Here’s the image from the untouched RAW file. I intentionally underexposed the image because I didn’t want to blow out the highlights in the intricate and colorful window. What’s more, I knew I could open up the shadows in Lightroom. (Plus, another idea here was to frame the image for a cover of a magazine, hence the relative free space for type at the top of the image.)
Getting back to those window bars “running through” the model’s face, did you notice how I composed the photograph so her face was positioned against the plain wood panel between the windows, letting her face stand out in the image?
Lightroom & Color Efex Pro
The idea in Lightroom was to make the image I saw in my mind’s eye, and here’s how I reached that goal. I usually start with the thing/problem that bothers me the most. In this case, I wanted to see more details in the model’s face and in her dress. In the Edit panel, I expanded the Light panel, as illustrated here, and increased the Exposure. Then, I toned down the Highlights to preserve detail in the windows, and opened up the Shadows.
In the Optics panel, I clicked both the Remove Chromatic Aberration and Enable Lens Corrections checkboxes, something I often start with when the exposure isn’t as tricky as it was here. Because part of my idea was to make a big print, in the Detail panel, I reduced the noise in this ISO 800 image. Had this shot been only for Instagram, I wouldn’t have worried about the noise. Finally, to draw more attention to the main subject, I added a subtle Radial Gradient to darken the edges of the image.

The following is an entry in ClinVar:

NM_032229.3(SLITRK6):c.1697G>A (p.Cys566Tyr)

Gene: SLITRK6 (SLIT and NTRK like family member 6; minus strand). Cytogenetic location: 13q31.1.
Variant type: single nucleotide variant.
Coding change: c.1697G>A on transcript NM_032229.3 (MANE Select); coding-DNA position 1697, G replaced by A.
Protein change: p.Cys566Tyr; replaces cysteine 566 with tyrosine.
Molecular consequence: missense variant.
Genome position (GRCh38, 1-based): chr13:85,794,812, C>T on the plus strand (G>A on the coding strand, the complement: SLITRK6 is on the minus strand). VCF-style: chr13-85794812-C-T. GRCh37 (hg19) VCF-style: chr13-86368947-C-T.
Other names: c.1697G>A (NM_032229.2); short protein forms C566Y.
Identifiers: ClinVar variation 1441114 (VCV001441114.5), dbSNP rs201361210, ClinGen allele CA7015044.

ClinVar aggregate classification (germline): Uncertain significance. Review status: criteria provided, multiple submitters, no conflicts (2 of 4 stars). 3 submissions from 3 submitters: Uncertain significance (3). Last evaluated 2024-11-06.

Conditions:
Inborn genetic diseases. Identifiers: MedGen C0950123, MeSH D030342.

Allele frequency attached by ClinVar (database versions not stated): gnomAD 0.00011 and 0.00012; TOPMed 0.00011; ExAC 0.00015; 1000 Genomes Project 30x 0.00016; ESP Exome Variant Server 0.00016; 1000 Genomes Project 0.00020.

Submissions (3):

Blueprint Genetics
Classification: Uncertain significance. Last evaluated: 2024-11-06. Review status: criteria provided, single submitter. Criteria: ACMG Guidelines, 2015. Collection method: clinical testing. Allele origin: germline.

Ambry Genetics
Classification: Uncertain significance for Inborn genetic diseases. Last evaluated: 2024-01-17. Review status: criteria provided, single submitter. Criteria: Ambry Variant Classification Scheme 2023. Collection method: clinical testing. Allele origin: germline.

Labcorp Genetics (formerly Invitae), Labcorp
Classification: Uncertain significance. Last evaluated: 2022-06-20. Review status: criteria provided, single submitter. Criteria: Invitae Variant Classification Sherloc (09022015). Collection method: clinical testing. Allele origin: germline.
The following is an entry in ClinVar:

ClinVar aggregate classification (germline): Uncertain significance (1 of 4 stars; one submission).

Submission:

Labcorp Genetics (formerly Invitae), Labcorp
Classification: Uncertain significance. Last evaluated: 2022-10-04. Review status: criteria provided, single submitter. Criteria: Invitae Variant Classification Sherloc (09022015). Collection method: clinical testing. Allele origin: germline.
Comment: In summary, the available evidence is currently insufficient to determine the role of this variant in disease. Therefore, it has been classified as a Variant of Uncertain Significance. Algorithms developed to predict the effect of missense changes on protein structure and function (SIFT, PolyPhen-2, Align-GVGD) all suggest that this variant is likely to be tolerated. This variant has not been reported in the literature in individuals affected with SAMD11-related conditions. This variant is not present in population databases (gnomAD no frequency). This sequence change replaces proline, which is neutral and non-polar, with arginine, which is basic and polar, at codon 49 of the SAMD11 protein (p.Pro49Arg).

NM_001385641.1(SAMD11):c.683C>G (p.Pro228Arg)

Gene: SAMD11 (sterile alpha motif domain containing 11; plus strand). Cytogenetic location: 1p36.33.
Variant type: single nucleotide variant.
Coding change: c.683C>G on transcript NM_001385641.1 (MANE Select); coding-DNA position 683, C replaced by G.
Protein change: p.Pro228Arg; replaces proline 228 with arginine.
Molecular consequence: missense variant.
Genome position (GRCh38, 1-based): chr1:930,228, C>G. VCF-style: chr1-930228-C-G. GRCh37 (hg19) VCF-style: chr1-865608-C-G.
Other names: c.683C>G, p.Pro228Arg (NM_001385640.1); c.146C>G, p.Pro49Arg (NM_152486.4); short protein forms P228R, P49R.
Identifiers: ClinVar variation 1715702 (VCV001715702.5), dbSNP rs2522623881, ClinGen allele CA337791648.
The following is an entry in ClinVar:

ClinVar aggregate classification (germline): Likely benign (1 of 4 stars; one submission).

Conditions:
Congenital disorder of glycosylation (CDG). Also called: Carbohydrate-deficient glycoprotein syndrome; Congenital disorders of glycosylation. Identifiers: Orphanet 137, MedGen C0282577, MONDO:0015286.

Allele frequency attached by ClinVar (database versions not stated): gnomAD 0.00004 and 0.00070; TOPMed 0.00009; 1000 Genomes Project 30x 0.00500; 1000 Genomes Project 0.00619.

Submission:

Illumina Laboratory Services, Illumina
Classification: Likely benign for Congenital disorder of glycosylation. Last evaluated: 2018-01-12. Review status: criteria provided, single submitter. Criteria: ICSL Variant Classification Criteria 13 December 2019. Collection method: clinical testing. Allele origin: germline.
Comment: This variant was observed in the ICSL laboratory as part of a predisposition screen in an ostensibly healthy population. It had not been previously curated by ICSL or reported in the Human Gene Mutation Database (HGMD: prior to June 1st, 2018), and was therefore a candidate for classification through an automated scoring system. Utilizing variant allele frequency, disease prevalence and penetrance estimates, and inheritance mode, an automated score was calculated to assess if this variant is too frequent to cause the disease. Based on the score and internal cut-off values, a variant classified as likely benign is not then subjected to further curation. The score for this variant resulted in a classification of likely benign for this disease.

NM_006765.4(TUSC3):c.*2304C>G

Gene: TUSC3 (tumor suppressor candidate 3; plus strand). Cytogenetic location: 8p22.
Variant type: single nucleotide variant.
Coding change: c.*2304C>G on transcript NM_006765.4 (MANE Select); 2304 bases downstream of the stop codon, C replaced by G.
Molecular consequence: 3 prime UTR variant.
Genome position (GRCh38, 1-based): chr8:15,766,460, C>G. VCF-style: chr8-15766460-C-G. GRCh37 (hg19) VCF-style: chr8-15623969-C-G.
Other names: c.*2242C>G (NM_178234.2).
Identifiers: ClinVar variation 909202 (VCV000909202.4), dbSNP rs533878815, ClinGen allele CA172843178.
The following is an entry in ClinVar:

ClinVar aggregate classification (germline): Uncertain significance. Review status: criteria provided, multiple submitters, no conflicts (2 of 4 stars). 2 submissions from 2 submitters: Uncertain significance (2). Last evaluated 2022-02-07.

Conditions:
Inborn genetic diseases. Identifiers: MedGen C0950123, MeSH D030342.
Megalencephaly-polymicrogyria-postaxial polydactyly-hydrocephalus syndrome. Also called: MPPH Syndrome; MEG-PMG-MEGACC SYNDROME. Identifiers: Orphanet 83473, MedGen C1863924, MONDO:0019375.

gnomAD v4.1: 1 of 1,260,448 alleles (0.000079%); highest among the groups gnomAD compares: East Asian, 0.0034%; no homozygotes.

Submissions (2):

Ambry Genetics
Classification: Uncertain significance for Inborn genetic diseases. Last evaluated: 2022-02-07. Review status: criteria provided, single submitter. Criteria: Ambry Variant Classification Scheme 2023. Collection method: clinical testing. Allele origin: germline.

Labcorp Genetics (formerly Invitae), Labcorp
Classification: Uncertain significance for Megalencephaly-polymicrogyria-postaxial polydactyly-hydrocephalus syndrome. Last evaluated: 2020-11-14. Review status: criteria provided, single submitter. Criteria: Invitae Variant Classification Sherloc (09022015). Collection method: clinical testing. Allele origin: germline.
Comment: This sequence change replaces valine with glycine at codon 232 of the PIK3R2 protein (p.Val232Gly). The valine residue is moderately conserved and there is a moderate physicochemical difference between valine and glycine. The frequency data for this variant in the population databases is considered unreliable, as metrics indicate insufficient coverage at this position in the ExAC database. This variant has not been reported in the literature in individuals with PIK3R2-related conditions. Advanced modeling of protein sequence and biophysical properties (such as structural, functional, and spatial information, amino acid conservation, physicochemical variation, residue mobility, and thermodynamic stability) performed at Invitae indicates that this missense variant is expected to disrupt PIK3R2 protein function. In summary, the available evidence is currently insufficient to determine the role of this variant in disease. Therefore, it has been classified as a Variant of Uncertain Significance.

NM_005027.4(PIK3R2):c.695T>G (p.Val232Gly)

My idea was becoming an image, but after looking at my computer monitor when I returned home, I had the idea for a photograph with an even softer and warmer glow. Using Nik Color Efex Pro by DxO, I added the Classical Soft Focus filter and then the Duplex filter, both at the default setting (you can choose from different presets and fine-tune those presets almost endlessly).
My idea-to-image process was complete—for the time being, anyway. I often find that I go back to images and reprocess them for different end results, depending on my mood. That’s a good idea, and I suggest revisiting images from time to time to all my photo workshop students.
Two More Examples
Following are two more examples of the idea-to-image concept. These pictures were also taken during my workshop with Scott. I’ll start with the final image and then show you the starting point for the idea. And, yes, here I did follow Joe’s advice.
The idea was to make a window-light portrait of this gentleman (one of our models) smoking—a portrait that showed the details of the subject, including the smoke, and the view outside the window.
Here’s the first shot I took when I had the idea, and there are lots of problems with this quick test snapshot (also taken over the shoulder of one of the participants), including: poor composition, the outside courtyard is overexposed, and the man is facing away from the light, so his face isn’t that well illuminated. Yes, I could have opened up the shadows in Lightroom, but I really didn’t like the way the light was illuminating his face.